As you start exploring the system’s behavior, you might discover that different people depend on it in different ways. It’s natural to involve other technical teams and management in the migration process, but we realized that non-technical parties, from your social media team to your support staff, from your salespeople to your finance department, should be clued in from the get-go. The goal is to understand what’s important to them so you can keep an eye on it from the technical side.
These stakeholders interact with your systems every day and have their own special tricks or patterns for getting their jobs done. In fact, over time, you’ve probably built a variety of little tools that they’ve become dependent on. Migrations are designed to improve the system for your customers (e.g. better performance, more features) but if the new system breaks or eliminates those tools, you’ve done the opposite for your internal stakeholders. Changing their workflows without warning means your technical team will be bombarded with questions that stakeholders used to handle themselves.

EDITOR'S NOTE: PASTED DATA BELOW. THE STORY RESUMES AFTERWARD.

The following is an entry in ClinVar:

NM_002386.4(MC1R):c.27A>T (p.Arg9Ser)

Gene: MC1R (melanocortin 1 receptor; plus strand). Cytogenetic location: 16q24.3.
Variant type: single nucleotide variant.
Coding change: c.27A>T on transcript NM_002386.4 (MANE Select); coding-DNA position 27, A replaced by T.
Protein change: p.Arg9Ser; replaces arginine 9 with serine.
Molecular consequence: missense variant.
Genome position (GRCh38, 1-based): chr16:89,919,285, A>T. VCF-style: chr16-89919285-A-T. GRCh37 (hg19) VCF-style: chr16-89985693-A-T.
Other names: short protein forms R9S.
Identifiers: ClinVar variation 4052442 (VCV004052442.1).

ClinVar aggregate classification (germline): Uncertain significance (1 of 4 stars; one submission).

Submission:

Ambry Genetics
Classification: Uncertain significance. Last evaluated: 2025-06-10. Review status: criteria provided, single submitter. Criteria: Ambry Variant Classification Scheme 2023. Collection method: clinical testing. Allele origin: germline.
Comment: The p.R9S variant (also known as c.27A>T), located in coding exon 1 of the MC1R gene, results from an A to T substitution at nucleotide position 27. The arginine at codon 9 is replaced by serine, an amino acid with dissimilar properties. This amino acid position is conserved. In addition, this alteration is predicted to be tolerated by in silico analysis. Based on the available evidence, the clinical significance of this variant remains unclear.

For example, when we re-engineered the billing system, we changed the semantics of some details on the internal billing administration page, and broke the ability for support to make certain account adjustments. As a result, our support team was often confused about how to interpret what they saw on the page for a given account, and was also unable to rectify common problems that they had previously been able to handle. Needless to say, this led to a lot of stress for everyone. By being more explicit about changes and keeping tooling changes in line with product changes, we could have made this much easier for everyone. Do your team and stakeholders a favor by communicating the migration early on and keeping them in the loop throughout the process.